James Madison interpreted the free exercise of religion to mean no penalties or privileges on account of religion. This means the Supreme Court should have realized that no special preferences might be given to any one religion.
Thomas Jefferson clearly felt that faith was a necessary predicate to liberty. That is why Jefferson wrote in the Declaration of Independence that human beings have certain unalienable rights endowed by God.
There is no right or wrong or acceptable or unacceptable religion in the United States. However, the Supreme Court has muddied the waters of religion to the point of insanity.
The establishment clause was never intended to ban the invocation of God in public forums. It never was intended to create a wall of separation between church and state, which, by the way, was not written in our Constitution.
Is it any wonder that with the forced disappearance of faith and God in our modern world, values and societal standards are all but gone?
The conservative right has always taken it for granted that it is the movement of common decency. But the argument can be made that it is one of the main contributors to the decline of decency in society. Its contribution seems to be the idea that the poor and suffering are a drain on society and that the successful are the only ones who contribute.
Examples can be found in supply-side economics, under which the more you reward the wealthy, the more society as a whole will prosper. The conservative right also shows contempt for the poor when it despises people who won’t work for a living.
Then again, it despises the poor who do work because “they won’t get a real job,” which means the working poor don’t have well-paying reliable jobs with good benefits. Under those assumptions, is there any poor person for whom we should have compassion?
The conservative right will point out that it believes in compassion for the poor, but it will then say it believes in personal responsibility. Let’s face it, that is a good way not to have much compassion.
I feel that if a person has caused far more suffering to themselves than to others in the mistakes they have made, they deserve compassion. I believe that part of compassion has to do with forgiveness.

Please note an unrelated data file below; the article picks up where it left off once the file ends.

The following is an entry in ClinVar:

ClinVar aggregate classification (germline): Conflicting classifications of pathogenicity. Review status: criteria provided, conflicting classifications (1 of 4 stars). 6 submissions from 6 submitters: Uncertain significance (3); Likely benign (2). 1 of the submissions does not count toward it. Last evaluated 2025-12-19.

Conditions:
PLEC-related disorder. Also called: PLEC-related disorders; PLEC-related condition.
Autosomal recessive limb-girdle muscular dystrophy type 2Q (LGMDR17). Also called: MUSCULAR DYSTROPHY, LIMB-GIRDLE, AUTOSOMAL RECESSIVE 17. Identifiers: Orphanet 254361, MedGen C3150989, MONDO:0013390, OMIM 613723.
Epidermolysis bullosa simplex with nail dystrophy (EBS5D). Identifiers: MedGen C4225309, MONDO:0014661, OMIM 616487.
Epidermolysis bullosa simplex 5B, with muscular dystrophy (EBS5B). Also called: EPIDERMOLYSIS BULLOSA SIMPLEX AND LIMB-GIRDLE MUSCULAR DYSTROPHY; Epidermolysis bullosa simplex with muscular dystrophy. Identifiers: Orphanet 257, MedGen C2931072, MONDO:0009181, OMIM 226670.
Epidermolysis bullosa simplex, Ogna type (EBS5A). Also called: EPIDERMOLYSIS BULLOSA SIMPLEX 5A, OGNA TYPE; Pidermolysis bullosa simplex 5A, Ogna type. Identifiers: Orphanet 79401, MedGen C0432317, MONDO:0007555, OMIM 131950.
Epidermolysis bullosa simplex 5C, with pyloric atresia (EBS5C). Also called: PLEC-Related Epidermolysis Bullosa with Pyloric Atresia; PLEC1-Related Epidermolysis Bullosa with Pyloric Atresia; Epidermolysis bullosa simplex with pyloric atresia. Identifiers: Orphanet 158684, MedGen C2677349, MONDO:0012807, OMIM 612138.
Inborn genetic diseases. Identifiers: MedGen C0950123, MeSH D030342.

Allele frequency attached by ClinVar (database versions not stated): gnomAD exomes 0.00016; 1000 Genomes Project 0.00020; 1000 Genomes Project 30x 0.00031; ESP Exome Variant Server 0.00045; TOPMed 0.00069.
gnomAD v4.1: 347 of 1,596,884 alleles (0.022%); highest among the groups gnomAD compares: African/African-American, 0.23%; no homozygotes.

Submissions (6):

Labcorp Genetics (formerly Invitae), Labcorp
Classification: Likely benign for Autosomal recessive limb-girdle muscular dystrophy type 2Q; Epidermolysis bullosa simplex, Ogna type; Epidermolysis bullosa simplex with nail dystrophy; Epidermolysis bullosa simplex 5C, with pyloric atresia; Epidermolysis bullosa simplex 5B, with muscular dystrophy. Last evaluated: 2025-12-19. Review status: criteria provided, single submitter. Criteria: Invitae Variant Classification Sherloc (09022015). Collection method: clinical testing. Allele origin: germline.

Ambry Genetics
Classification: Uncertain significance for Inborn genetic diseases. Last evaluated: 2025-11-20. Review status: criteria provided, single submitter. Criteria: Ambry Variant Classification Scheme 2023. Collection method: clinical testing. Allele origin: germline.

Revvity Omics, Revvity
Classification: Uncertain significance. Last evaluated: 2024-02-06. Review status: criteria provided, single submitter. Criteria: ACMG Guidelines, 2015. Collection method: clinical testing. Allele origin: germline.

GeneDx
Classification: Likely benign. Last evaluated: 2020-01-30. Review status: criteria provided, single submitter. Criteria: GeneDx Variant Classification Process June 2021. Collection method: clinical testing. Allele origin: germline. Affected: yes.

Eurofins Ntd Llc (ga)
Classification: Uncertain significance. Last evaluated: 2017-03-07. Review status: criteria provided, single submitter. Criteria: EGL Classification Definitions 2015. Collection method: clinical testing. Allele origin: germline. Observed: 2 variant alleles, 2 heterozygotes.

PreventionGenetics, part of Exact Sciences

I have to ask myself, should the main principle in determining right and wrong be success, or is there room for compassion and respect for what many consider to be the losers in society, the poor and suffering? If the former, we will live in a world where only the most successful prosper and where the majority will be the losers.
Impeach Obama? Look to the past
When I read the June 7 letter “Unchecked power,” I was torn between amusement and disgust.
The idea of Congress impeaching President Obama (and calling his actions treasonous) due to the swap of Guantanamo prisoners for Sgt. Bowe Bergdahl — even with the controversy of why Bergdahl left his unit in the first place — was ludicrous.
The past administration (led by a president who avoided Vietnam with daddy’s help and a vice president who took five deferments) set up the Guantanamo prison, where detainees have been held without a trial for the past 12 or more years.
The same administration trampled all over the U.S. Constitution with the Patriot Act and invaded a sovereign country (Iraq) that had not done anything to us. If anyone needed impeachment, it was the past president and vice president.
The writer’s comment that the five terrorists “killed thousands” pales in comparison to the tens of thousands of innocent Iraqi civilians killed in Iraq due to our intervention, along with the tens of thousands of dead and wounded U.S. military personnel.
The “worst for liberty” tag belongs to the past administration.